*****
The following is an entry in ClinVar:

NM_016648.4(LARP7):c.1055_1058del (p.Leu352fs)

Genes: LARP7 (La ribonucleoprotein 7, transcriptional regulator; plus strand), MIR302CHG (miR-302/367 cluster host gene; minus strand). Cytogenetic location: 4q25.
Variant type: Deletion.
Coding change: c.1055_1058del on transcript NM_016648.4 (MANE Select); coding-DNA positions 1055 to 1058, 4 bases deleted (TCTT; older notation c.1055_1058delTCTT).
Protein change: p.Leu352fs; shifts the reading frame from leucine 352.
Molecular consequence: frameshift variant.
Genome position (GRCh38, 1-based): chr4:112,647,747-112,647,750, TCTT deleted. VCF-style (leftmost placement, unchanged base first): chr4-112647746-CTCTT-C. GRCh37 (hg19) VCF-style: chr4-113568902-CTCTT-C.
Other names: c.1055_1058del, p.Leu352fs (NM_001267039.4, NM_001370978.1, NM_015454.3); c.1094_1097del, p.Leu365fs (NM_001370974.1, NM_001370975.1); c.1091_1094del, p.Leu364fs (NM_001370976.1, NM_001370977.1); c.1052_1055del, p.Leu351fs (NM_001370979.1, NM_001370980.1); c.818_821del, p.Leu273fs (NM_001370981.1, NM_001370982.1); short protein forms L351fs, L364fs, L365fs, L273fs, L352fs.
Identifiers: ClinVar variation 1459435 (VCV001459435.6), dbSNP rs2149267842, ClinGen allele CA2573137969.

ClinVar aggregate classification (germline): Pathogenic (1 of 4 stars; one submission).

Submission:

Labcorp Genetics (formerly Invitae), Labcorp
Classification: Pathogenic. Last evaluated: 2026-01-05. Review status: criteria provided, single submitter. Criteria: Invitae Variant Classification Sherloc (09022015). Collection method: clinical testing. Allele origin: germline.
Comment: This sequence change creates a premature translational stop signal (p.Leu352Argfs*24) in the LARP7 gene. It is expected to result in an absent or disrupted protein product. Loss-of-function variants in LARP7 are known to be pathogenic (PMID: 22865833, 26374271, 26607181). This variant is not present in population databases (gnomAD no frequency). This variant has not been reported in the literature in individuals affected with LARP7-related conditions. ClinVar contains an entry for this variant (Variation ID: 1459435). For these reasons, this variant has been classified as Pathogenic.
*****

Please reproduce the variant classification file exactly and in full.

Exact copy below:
The following is an entry in ClinVar:

NM_016648.4(LARP7):c.1055_1058del (p.Leu352fs)

Genes: LARP7 (La ribonucleoprotein 7, transcriptional regulator; plus strand), MIR302CHG (miR-302/367 cluster host gene; minus strand). Cytogenetic location: 4q25.
Variant type: Deletion.
Coding change: c.1055_1058del on transcript NM_016648.4 (MANE Select); coding-DNA positions 1055 to 1058, 4 bases deleted (TCTT; older notation c.1055_1058delTCTT).
Protein change: p.Leu352fs; shifts the reading frame from leucine 352.
Molecular consequence: frameshift variant.
Genome position (GRCh38, 1-based): chr4:112,647,747-112,647,750, TCTT deleted. VCF-style (leftmost placement, unchanged base first): chr4-112647746-CTCTT-C. GRCh37 (hg19) VCF-style: chr4-113568902-CTCTT-C.
Other names: c.1055_1058del, p.Leu352fs (NM_001267039.4, NM_001370978.1, NM_015454.3); c.1094_1097del, p.Leu365fs (NM_001370974.1, NM_001370975.1); c.1091_1094del, p.Leu364fs (NM_001370976.1, NM_001370977.1); c.1052_1055del, p.Leu351fs (NM_001370979.1, NM_001370980.1); c.818_821del, p.Leu273fs (NM_001370981.1, NM_001370982.1); short protein forms L351fs, L364fs, L365fs, L273fs, L352fs.
Identifiers: ClinVar variation 1459435 (VCV001459435.6), dbSNP rs2149267842, ClinGen allele CA2573137969.

ClinVar aggregate classification (germline): Pathogenic (1 of 4 stars; one submission).

Submission:

Labcorp Genetics (formerly Invitae), Labcorp
Classification: Pathogenic. Last evaluated: 2026-01-05. Review status: criteria provided, single submitter. Criteria: Invitae Variant Classification Sherloc (09022015). Collection method: clinical testing. Allele origin: germline.
Comment: This sequence change creates a premature translational stop signal (p.Leu352Argfs*24) in the LARP7 gene. It is expected to result in an absent or disrupted protein product. Loss-of-function variants in LARP7 are known to be pathogenic (PMID: 22865833, 26374271, 26607181). This variant is not present in population databases (gnomAD no frequency). This variant has not been reported in the literature in individuals affected with LARP7-related conditions. ClinVar contains an entry for this variant (Variation ID: 1459435). For these reasons, this variant has been classified as Pathogenic.